Wilde in Love: The Wildes of Lindow Castle (英語) ハードカバー – 2017/10/31
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One of Cosmopolitan's Best Books of 2017!
Lord Alaric Wilde, son of the Duke of Lindow, is the most celebrated man in England, revered for his dangerous adventures and rakish good looks. Arriving home from years abroad, he has no idea of his own celebrity until his boat is met by mobs of screaming ladies. Alaric escapes to his father’s castle, but just as he grasps that he’s not only famous but notorious, he encounters the very private, very witty, Miss Willa Ffynche.
Willa presents the façade of a serene young lady to the world. Her love of books and bawdy jokes is purely for the delight of her intimate friends. She wants nothing to do with a man whose private life is splashed over every newspaper.
Alaric has never met a woman he wanted for his own . . . until he meets Willa. He’s never lost a battle.
But a spirited woman like Willa isn’t going to make it easy. . . .
The first book in Eloisa James’s dazzling new series set in the Georgian period glows with her trademark wit and sexy charm—and introduces a large, eccentric family. Readers will love the Wildes of Lindow Castle!
“Expertly developed characters will draw readers in, and the cliffhanger conclusion is full of promise for future installments.” (Publishers Weekly)
“A charming, romantic, and unexpectedly funny start to a very promising new series. A must for James fans and a sure bet for everyone else.” (Kirkus Reviews (starred review))
“Written with plenty of wry wit, graced with a brilliantly crafted cast of characters, and imbued with just the right amount of luscious sensuality, Wilde in Love will hit the literary sweet spot of any romance reader.” (Booklist (starred review))
“Wilde in Love gives readers a lovely romance and a fine introduction to a series that I cannot wait to keep reading.” (All About Romance )
I would also mention as an asset the trademark literary allusions and cultural references of the times that are to be found in the author's stories, except that nowadays I find them less as something clever and more as something tossed in to make readers feel that their university degrees are not being wasted as they read a romance novel. And because James is one of our most literate and erudite HR authors, I figured there must be some deep symbolism in this book's inclusion of peacock, skunk, and tomcat, not to mention the bog on the estate, but either my degree has failed me or the symbolism just isn't all that deep. And Mr. Calico? Was he there only to get that skunk into the story?
Speaking of the story, there isn't really much to it. Hero Alaric Wilde returns home from years of traveling the world as an adventurer and writer of books about his adventures to find himself a bigger celebrity than Kim Kardashian ever dreamed of being. He has a rabid fan base of irrational unmarried and married women. There's even an unauthorized fictitious play about his life and adventures that is the must-see drama for theater-goers. He's not especially happy about all this. Heroine Willa Ffynche, whom he meets at the house party setting of the story, finds his celebrity off-putting and wishes to avoid him even as she finds herself unwillingly attracted to him and his thighs.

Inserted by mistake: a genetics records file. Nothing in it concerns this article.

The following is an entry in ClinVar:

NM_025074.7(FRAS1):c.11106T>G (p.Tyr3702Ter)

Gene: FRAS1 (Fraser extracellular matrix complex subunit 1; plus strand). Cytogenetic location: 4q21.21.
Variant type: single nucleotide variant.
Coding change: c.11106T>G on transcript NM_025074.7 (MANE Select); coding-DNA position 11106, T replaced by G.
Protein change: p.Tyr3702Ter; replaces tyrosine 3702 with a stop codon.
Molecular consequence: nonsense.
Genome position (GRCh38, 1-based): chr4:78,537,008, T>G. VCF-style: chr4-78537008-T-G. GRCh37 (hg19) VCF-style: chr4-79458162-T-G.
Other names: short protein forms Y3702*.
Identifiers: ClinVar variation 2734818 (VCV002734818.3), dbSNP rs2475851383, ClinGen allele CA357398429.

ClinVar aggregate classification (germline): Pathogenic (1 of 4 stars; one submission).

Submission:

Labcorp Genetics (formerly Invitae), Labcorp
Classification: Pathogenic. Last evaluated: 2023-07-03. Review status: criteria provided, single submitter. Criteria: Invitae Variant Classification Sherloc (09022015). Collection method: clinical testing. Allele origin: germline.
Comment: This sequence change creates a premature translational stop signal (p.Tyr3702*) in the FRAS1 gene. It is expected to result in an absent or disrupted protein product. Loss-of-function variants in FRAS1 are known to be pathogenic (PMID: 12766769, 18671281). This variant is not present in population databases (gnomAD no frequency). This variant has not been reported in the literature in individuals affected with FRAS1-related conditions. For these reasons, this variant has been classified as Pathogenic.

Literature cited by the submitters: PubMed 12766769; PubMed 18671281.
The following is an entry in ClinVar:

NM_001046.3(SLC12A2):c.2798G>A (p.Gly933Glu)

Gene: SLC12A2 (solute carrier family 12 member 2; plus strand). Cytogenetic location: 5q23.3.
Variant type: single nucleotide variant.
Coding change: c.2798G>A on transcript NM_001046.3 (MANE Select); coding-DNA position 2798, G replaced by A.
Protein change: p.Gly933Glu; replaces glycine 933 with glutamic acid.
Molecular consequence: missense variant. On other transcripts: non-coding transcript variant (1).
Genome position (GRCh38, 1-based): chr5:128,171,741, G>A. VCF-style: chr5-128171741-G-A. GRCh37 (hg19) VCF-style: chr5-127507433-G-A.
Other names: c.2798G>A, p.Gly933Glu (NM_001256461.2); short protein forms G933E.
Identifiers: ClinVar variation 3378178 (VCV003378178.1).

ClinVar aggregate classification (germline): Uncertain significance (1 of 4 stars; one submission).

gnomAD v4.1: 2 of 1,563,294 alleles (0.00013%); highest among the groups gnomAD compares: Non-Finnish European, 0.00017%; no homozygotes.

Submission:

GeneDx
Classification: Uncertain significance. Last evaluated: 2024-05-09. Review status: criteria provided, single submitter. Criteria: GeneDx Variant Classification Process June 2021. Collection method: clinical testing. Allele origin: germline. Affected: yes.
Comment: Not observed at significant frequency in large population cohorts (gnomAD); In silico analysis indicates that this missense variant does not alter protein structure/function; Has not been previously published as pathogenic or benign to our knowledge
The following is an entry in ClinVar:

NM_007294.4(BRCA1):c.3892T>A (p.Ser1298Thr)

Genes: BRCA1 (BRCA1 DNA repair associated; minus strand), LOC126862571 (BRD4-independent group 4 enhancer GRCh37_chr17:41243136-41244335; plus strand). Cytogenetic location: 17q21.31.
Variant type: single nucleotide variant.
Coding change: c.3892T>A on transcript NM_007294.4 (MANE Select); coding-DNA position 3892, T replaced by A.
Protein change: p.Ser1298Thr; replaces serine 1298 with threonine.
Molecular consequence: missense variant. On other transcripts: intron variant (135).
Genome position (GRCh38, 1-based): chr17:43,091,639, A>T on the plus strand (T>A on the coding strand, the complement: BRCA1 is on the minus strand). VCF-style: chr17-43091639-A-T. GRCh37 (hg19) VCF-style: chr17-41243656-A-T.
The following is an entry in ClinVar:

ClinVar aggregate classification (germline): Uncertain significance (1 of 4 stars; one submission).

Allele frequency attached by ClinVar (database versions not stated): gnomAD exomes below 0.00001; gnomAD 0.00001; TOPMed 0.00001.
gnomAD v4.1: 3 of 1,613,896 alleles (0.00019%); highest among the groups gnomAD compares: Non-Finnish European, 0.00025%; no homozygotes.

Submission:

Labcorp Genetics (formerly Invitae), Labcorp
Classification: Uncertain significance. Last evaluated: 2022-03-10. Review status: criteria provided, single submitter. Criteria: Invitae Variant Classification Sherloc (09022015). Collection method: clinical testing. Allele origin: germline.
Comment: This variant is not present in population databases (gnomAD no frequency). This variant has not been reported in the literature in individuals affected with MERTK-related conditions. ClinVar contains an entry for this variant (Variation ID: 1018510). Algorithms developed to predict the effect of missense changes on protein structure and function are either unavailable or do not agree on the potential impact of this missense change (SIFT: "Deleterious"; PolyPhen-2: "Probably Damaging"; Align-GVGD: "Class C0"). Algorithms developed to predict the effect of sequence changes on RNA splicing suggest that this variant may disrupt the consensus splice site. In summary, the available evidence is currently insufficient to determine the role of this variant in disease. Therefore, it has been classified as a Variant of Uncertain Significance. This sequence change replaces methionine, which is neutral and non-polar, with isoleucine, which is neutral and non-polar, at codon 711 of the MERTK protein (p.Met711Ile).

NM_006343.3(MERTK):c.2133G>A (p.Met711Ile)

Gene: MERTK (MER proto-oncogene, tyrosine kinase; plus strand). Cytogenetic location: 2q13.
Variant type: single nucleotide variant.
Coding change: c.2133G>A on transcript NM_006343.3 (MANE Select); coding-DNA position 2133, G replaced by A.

There's nothing I actively disliked about this book. But there's nothing I loved. Nothing that gave me any real "feels" the way a really good Meredith Duran, Cecilia Grant, or Elizabeth Kingston HR (to name some favorites) does. This is the introductory book to a new series. A house party where we meet several people such as this hero's brother North and his friend since childhood, Parth Sterling, a former ward of his father. On the heroine's side there are her best friend Lavinia and Lavinia's cousin Diana, who happens to be North's somewhat reluctant betrothed. We can expect to find most, if not all, of these in books of their own to follow. North and Diana's story, for example, is left in a cliffhanger and does have my interest piqued.
Some scenes are like a play as you picture this various characters which even includes one "mad" woman who's in love (in her sick mind) with Wilde! It actually almost reminded me of an opera! There are the main two characters and other pairs that all have emotions and actions that affect their lives all within the confines of Lindow Castle. What a cast--even a very pregnant hostess and her husband the "DUKE"!!! I could almost hear the arias as they went through the scenes acting and interacting.
I have to take issue with people who thought characters weren't 'developed"--the hero and heroine were show first impression and then the growth that each needed to be right for each other began and they each had go grow and "give" a little to finally be able to be just right for each other. They both overcame feelings that had been under the surface for years and had to come to terms with loss. The animals were perfect and if the heroine hadn't been so animal friendly, that would have spoiled the climax of the dramatic part.
Ms. James has lost NOTHING in her characterization!!
What a great book and what perfect tempo! I LOVED IT but now need another "Fix" of this family's story! BRAVO and more importantly--ENCORE!!!